Exclusive Interview with Jed MacKay and C.F. Villa: Unveiling the Future of the Avengers

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Marvel Comics’ latest “Avengers” series is now available, featuring a familiar lineup of heroes reuniting to protect the world from various threats. In Issue #1, Captain Marvel handpicks a formidable team consisting of Iron Man, Black Panther, Vision, Scarlet Witch, Thor, and Captain America. Facing off against the formidable Terminus in the inaugural installment, future issues introduce a new group of adversaries known as the Ashen Combine, with the ever-present presence of Kang the Conqueror. With Captain Marvel at the helm, the Avengers are ready to confront any obstacles that come their way.

In an exclusive interview, we caught up with acclaimed writer Jed MacKay (“Moon Knight”) and talented artist C.F. Villa (“Mary Jane & Black Cat: Beyond”) to delve into their creative journey behind Marvel’s monumental title, “Avengers.” We explored their collaborative efforts, drawing from their successful past collaborations, and discussed their approach to the series. MacKay and Villa also offered intriguing insights into what readers can anticipate from the future of the “Avengers” series.

The Origin Story Behind The New Avengers Team and Comic

I enjoyed your work on “Black Cat,” so seeing that you were doing a book with Jed was pretty exciting, and realizing that book was “Avengers” was even more exciting. How did this opportunity come to be, and how exciting was it to work on a book of this magnitude?

C.F. Villa: It was pretty surprising for me as well because we’ve been encouraged by Rickey Purdin, our talent manager at Marvel, to seek out projects and be vocal about what we would like to do with certain writers. After the “Black Cat” project, I enjoyed working with Jed, and I reached out to Rickey and told him that anything Jed-related I would like to be considered to work for in the future. I never thought that would be “Avengers.” [Editor] Tom Brevoort asked if I would like to be in “Avengers” — it was a pretty good surprise …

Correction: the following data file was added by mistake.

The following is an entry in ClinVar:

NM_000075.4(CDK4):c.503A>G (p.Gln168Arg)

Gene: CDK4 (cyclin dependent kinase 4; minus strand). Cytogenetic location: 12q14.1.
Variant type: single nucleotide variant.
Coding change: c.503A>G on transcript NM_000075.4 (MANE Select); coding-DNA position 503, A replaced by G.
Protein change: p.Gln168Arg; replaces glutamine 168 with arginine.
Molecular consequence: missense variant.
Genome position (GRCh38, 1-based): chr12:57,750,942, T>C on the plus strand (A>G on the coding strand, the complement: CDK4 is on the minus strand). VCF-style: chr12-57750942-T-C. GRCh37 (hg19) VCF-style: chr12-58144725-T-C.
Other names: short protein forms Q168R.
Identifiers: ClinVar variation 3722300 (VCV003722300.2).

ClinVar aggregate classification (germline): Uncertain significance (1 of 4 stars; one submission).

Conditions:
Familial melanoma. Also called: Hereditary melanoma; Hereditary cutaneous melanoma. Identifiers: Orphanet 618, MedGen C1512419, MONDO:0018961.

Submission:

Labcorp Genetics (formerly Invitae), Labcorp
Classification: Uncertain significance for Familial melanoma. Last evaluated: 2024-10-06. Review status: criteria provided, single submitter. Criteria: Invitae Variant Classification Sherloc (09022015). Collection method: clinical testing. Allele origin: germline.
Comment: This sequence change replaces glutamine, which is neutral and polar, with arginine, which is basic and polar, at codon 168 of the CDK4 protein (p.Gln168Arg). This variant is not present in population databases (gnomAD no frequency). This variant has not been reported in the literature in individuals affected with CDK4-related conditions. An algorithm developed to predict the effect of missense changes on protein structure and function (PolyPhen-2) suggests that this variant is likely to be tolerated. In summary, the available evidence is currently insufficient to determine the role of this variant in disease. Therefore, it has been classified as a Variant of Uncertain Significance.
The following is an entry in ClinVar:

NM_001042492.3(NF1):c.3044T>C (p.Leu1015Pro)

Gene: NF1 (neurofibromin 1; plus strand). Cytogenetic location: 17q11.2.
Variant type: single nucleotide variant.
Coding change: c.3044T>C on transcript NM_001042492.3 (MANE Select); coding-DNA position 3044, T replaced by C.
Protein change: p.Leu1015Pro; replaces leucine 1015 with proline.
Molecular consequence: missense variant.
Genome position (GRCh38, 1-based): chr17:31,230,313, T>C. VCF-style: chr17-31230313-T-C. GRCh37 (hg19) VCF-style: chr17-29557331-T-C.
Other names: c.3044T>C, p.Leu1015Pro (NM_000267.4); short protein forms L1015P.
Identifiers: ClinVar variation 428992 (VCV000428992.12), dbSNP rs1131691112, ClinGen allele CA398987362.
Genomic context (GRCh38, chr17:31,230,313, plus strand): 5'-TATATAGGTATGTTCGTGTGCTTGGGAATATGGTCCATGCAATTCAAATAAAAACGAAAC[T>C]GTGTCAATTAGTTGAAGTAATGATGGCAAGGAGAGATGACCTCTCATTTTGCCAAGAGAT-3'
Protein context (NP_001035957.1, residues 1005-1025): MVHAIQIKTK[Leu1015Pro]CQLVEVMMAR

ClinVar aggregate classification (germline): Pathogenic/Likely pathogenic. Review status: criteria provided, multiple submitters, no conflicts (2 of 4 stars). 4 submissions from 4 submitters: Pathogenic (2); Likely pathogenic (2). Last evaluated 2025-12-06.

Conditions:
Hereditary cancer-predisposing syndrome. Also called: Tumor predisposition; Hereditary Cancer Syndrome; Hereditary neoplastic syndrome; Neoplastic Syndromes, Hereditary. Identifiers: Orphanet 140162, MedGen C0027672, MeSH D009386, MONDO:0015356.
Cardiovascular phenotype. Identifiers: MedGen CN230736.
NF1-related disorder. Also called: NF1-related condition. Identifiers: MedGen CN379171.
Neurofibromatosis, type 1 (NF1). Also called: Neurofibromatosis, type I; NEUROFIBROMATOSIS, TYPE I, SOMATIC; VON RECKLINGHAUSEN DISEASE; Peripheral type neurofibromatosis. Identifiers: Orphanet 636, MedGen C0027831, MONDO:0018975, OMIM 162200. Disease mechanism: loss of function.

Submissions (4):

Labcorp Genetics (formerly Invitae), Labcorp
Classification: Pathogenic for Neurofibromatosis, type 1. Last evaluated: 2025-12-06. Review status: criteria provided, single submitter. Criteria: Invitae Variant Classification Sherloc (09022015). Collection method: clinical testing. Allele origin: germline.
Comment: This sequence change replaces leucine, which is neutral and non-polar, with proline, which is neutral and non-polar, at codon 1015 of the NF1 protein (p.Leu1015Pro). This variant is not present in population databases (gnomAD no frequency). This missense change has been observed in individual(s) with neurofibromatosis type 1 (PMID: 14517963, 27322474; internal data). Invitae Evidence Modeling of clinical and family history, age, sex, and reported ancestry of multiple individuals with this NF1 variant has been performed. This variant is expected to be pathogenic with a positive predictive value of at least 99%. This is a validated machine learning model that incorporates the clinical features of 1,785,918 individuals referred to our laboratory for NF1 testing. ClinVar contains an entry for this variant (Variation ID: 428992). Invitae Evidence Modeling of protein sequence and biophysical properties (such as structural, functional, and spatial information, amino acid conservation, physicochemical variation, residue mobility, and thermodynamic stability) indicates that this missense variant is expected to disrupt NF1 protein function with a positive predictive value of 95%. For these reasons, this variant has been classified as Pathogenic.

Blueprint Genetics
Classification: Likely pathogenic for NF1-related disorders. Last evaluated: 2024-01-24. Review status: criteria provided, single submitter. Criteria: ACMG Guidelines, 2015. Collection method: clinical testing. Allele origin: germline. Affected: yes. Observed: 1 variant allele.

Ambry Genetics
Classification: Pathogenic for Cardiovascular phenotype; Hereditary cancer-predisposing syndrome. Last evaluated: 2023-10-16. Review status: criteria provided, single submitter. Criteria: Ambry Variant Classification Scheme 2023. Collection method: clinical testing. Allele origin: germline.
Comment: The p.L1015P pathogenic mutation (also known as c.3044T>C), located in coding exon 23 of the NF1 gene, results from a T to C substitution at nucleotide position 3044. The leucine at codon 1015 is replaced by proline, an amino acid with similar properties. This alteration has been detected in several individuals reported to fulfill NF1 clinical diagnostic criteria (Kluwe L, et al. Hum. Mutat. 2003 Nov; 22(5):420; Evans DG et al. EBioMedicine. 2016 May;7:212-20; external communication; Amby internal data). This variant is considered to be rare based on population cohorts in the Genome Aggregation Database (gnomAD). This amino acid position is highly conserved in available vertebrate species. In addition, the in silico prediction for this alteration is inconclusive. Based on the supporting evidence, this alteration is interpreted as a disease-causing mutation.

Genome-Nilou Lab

It was great because Jed gave Felicia … [He] fleshed out her character a bit more than any other book has done before. It was fun to go deep down in character and get some deep cuts over her history — mainly on the third issue of the “Winning Black” series. That was a cool book to work on because there were a lot of callbacks from Felicia from the past. I enjoyed that one because we went deep down on her character. [Jed and I] did a lot of cool back-and-forths communicating about what we wanted to do in that book.

He had cool ideas to make it more psychedelic. I see now he’s working on “Doctor Strange,” and he has a lot of cool ideas for that one. It was awesome because we had a cool back-and-forth. We communicated a lot, and I really enjoyed that one. When I reached out and said that I wanted to work with him again, working on “Avengers” was surprising. I didn’t expect to be working on that one because he’s a lot going up and in the writer’s rank. This is the one that’s going to propel them to the forefront of the Marvel books. It’s cool.

Is it daunting to take on a book as big as The Avengers?

Villa: A little bit, but I feel confident because I’ve worked with some of the characters before, and it’s a cool challenge. I enjoy drawing these characters. These versions of the characters are fun to work with. It is daunting, but I enjoy it because I hadn’t worked with Captain Marvel before and wanted to draw her. I was being considered for a series with her a while back, but that didn’t come to fruition, and I was a little bummed that I didn’t get to work with her. So now that I get to do an “Avengers” book with her on the leader seat, I was like, “Wow.” I feel that this was better. This is better for me.

While the story is grand, was there a concerted effort to put a renewed focus on the Avengers team with this book following the recent Multiversal/God Quarry storyline preceding this one?

Jed MacKay: The goal of the first issue is to be a thesis statement for a series. “Here’s what we’re doing, here’s how it’s different from what came before,” that sort of thing. We’re trying to establish an identity for our new volume of “Avengers.” That’s what this first issue is about.

Assembling The New Avengers Team

What makes Tony Stark the perfect first pick for the team? He and Captain Marvel have both a storied and complicated history.

MacKay: When it comes down to it, Tony is Carol’s sponsor, and that’s a really important bond that the two share. With such a long publishing history, we’ve had characters come into conflict over and over again and makeup over and over again — that’s just how it works. But Tony and Carol share a history with addiction and recovery that rings true in a real-world sense, regardless of the comic book conflicts that have come between them, and that bond is worth acknowledging.

How fun was it to draw pages of Captain Marvel picking the team, from Tony Stark getting the first call? That was such a fun sequence!